“are virtually unchallengeable” if “made after thorough investigation of law and facts
relevant to plausible options.” Strickland, 466 U.S. at 690. Moreover, an attorney who
decides not to investigate a potential defense theory is not ineffective so long as the
decision to forego investigation is itself objectively reasonable:
[S]trategic choices made after less than complete
investigation are reasonable precisely to the extent that
reasonable professional judgments support the limitations on
investigation. In other words, counsel has a duty to make
reasonable investigations or to make a reasonable decision
that makes particular investigations unnecessary. In any
ineffectiveness case, a particular decision not to investigate
must be directly assessed for reasonableness in all the
circumstances, applying a heavy measure of deference to
Id. at 690-91. Further, counsel is not deficient in an area where an investigation would
not have been fruitful for the defense.
The Ninth Circuit has provided some insight into the Strickland standard when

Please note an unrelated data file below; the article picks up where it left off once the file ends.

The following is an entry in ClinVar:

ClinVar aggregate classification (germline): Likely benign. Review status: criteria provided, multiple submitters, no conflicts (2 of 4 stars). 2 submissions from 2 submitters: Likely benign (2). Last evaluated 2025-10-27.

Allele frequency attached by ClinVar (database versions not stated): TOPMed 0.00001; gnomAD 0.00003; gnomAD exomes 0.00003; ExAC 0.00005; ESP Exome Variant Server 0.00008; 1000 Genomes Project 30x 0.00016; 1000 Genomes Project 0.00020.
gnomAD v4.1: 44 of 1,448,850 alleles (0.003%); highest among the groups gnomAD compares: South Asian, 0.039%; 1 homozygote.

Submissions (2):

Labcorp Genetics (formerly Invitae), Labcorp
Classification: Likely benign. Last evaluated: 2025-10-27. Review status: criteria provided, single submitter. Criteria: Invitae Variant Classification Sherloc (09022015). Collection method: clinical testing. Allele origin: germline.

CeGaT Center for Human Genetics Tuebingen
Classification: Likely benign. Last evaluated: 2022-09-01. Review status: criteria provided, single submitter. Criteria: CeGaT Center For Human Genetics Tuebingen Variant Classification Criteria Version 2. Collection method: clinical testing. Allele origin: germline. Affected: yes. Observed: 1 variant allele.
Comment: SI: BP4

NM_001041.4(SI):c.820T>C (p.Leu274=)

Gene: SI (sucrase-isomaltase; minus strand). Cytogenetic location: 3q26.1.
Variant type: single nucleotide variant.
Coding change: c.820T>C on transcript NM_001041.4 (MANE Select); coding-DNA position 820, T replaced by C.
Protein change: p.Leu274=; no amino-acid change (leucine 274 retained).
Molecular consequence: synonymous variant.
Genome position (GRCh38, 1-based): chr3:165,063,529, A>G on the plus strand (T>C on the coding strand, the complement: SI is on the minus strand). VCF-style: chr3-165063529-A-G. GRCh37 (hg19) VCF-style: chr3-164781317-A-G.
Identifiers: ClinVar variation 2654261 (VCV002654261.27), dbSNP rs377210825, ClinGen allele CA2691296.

evaluating an attorney’s “strategy calls.” These cases are instructive in the Court’s
assessment of whether the state court reasonably applied Strickland. Duhaime, 200 F.3d
at 600. First, tactical decisions do not constitute ineffective assistance simply because, in
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retrospect, better tactics are known to have been available. Bashor v. Risley, 730 F.2d
1228, 1241 (9th Cir. 1984). Second, a mere difference of opinion as to tactics does not
render counsel’s assistance ineffective. United States v. Mayo, 646 F.2d 369, 375 (9th
Cir. 1981). Third, “counsel’s investigation must determine trial strategy, not the other
way around.” Weeden v. Johnson, ___ F.3d ___, No. 14-17366, slip op. at 13, 2017 WL
1416392, at *4 (9th Cir. April 21, 2017) (“Weeden’s counsel could not have reasonably
concluded that obtaining a psychological examination would conflict with his trial
strategy without first knowing what such an examination would reveal.”).
If a petitioner shows that counsel’s performance was deficient, the next step is the
prejudice analysis. “An error by counsel, even if professionally unreasonable, does not